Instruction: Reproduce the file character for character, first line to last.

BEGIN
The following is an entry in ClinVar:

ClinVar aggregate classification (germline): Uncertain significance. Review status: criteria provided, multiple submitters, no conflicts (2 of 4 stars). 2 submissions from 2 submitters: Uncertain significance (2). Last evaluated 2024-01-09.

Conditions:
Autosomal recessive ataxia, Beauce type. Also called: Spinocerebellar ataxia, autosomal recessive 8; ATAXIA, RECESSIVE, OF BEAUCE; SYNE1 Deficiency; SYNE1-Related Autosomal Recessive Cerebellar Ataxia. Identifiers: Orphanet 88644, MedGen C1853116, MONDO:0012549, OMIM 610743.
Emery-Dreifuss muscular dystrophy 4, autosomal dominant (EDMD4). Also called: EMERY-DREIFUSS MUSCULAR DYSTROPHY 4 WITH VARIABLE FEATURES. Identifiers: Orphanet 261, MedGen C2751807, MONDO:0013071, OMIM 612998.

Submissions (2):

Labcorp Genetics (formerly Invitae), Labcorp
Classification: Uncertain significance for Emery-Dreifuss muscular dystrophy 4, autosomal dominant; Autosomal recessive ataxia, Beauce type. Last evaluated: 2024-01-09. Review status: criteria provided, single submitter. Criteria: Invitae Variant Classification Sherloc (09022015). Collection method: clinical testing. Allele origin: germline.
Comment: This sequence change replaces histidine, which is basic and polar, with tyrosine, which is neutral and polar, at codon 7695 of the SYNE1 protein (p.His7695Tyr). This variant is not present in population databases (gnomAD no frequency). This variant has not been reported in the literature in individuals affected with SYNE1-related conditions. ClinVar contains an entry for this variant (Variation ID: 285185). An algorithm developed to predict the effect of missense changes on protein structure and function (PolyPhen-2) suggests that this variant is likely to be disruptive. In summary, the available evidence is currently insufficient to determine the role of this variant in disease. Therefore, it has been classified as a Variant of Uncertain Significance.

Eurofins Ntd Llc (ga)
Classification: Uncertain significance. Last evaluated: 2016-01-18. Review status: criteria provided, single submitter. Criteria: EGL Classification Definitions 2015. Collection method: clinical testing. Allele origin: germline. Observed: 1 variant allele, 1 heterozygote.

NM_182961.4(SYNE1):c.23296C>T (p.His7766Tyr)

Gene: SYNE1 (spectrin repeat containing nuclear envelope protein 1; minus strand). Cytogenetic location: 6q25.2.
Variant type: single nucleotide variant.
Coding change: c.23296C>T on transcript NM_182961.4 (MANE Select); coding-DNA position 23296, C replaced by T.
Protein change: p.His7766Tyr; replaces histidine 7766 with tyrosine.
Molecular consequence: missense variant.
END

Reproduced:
The following is an entry in ClinVar:

ClinVar aggregate classification (germline): Uncertain significance. Review status: criteria provided, multiple submitters, no conflicts (2 of 4 stars). 2 submissions from 2 submitters: Uncertain significance (2). Last evaluated 2024-01-09.

Conditions:
Autosomal recessive ataxia, Beauce type. Also called: Spinocerebellar ataxia, autosomal recessive 8; ATAXIA, RECESSIVE, OF BEAUCE; SYNE1 Deficiency; SYNE1-Related Autosomal Recessive Cerebellar Ataxia. Identifiers: Orphanet 88644, MedGen C1853116, MONDO:0012549, OMIM 610743.
Emery-Dreifuss muscular dystrophy 4, autosomal dominant (EDMD4). Also called: EMERY-DREIFUSS MUSCULAR DYSTROPHY 4 WITH VARIABLE FEATURES. Identifiers: Orphanet 261, MedGen C2751807, MONDO:0013071, OMIM 612998.

Submissions (2):

Labcorp Genetics (formerly Invitae), Labcorp
Classification: Uncertain significance for Emery-Dreifuss muscular dystrophy 4, autosomal dominant; Autosomal recessive ataxia, Beauce type. Last evaluated: 2024-01-09. Review status: criteria provided, single submitter. Criteria: Invitae Variant Classification Sherloc (09022015). Collection method: clinical testing. Allele origin: germline.
Comment: This sequence change replaces histidine, which is basic and polar, with tyrosine, which is neutral and polar, at codon 7695 of the SYNE1 protein (p.His7695Tyr). This variant is not present in population databases (gnomAD no frequency). This variant has not been reported in the literature in individuals affected with SYNE1-related conditions. ClinVar contains an entry for this variant (Variation ID: 285185). An algorithm developed to predict the effect of missense changes on protein structure and function (PolyPhen-2) suggests that this variant is likely to be disruptive. In summary, the available evidence is currently insufficient to determine the role of this variant in disease. Therefore, it has been classified as a Variant of Uncertain Significance.

Eurofins Ntd Llc (ga)
Classification: Uncertain significance. Last evaluated: 2016-01-18. Review status: criteria provided, single submitter. Criteria: EGL Classification Definitions 2015. Collection method: clinical testing. Allele origin: germline. Observed: 1 variant allele, 1 heterozygote.

NM_182961.4(SYNE1):c.23296C>T (p.His7766Tyr)

Gene: SYNE1 (spectrin repeat containing nuclear envelope protein 1; minus strand). Cytogenetic location: 6q25.2.
Variant type: single nucleotide variant.
Coding change: c.23296C>T on transcript NM_182961.4 (MANE Select); coding-DNA position 23296, C replaced by T.
Protein change: p.His7766Tyr; replaces histidine 7766 with tyrosine.
Molecular consequence: missense variant.